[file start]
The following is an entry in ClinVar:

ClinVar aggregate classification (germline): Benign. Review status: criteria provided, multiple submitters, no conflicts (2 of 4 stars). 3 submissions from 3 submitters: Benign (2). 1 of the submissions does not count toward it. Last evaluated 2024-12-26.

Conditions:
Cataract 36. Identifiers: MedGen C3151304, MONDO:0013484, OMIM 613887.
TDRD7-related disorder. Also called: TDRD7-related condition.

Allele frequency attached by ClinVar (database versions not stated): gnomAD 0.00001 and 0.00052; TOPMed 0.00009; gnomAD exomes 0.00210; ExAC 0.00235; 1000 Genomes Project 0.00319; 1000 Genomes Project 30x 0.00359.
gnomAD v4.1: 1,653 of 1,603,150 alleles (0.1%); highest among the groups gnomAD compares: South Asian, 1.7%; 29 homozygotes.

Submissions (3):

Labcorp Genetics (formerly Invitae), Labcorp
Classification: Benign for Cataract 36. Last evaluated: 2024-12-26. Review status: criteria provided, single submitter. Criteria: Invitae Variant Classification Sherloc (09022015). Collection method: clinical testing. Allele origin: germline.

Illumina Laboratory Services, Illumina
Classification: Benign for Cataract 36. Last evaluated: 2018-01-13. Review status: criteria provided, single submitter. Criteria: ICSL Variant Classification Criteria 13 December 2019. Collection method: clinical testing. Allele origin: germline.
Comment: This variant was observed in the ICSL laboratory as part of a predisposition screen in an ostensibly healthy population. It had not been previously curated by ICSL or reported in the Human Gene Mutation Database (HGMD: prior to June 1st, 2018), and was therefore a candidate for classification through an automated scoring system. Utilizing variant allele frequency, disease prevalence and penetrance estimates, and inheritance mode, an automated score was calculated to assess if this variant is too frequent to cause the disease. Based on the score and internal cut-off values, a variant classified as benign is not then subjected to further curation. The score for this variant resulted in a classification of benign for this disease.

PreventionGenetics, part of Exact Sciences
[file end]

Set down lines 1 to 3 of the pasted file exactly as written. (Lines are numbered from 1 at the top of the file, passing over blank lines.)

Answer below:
The following is an entry in ClinVar:

ClinVar aggregate classification (germline): Benign. Review status: criteria provided, multiple submitters, no conflicts (2 of 4 stars). 3 submissions from 3 submitters: Benign (2). 1 of the submissions does not count toward it. Last evaluated 2024-12-26.

Conditions: